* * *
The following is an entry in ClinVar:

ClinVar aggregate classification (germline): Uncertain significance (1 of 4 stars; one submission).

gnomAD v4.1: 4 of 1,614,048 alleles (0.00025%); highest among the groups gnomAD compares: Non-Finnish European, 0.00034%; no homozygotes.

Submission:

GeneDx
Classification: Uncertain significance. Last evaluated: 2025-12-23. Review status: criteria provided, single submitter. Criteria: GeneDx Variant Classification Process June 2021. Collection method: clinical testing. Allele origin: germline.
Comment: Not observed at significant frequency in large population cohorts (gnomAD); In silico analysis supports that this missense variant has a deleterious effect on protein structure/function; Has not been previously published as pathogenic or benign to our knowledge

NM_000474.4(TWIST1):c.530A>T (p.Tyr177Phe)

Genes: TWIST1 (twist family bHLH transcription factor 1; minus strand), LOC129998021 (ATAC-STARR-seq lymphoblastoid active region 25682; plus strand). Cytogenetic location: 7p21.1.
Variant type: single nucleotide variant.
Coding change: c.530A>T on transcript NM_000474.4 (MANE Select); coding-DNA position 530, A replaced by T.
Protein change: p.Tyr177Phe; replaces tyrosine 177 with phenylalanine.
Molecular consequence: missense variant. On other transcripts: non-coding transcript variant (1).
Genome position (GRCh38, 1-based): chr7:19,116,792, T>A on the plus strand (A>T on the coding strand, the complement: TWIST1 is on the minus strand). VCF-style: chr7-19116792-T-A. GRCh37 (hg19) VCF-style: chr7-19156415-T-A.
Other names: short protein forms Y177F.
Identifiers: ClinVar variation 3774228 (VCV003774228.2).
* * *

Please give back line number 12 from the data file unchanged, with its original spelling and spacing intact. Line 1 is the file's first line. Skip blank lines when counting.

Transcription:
Protein change: p.Tyr177Phe; replaces tyrosine 177 with phenylalanine.